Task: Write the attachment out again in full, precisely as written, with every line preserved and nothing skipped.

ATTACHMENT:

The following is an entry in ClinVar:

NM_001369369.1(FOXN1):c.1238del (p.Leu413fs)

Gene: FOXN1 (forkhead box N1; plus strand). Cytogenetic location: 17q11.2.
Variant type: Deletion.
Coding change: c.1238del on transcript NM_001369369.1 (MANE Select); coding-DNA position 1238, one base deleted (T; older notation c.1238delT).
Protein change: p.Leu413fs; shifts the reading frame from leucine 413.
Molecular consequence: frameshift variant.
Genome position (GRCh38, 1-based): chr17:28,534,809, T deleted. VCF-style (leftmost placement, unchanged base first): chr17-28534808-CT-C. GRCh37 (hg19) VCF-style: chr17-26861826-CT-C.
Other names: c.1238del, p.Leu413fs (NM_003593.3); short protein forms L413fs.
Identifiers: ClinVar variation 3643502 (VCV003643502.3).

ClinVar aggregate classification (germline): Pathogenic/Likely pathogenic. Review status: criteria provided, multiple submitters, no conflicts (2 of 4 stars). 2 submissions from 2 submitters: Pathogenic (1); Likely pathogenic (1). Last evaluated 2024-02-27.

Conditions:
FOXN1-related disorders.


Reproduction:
The following is an entry in ClinVar:

NM_001369369.1(FOXN1):c.1238del (p.Leu413fs)

Gene: FOXN1 (forkhead box N1; plus strand). Cytogenetic location: 17q11.2.
Variant type: Deletion.
Coding change: c.1238del on transcript NM_001369369.1 (MANE Select); coding-DNA position 1238, one base deleted (T; older notation c.1238delT).
Protein change: p.Leu413fs; shifts the reading frame from leucine 413.
Molecular consequence: frameshift variant.
Genome position (GRCh38, 1-based): chr17:28,534,809, T deleted. VCF-style (leftmost placement, unchanged base first): chr17-28534808-CT-C. GRCh37 (hg19) VCF-style: chr17-26861826-CT-C.
Other names: c.1238del, p.Leu413fs (NM_003593.3); short protein forms L413fs.
Identifiers: ClinVar variation 3643502 (VCV003643502.3).

ClinVar aggregate classification (germline): Pathogenic/Likely pathogenic. Review status: criteria provided, multiple submitters, no conflicts (2 of 4 stars). 2 submissions from 2 submitters: Pathogenic (1); Likely pathogenic (1). Last evaluated 2024-02-27.

Conditions:
FOXN1-related disorders.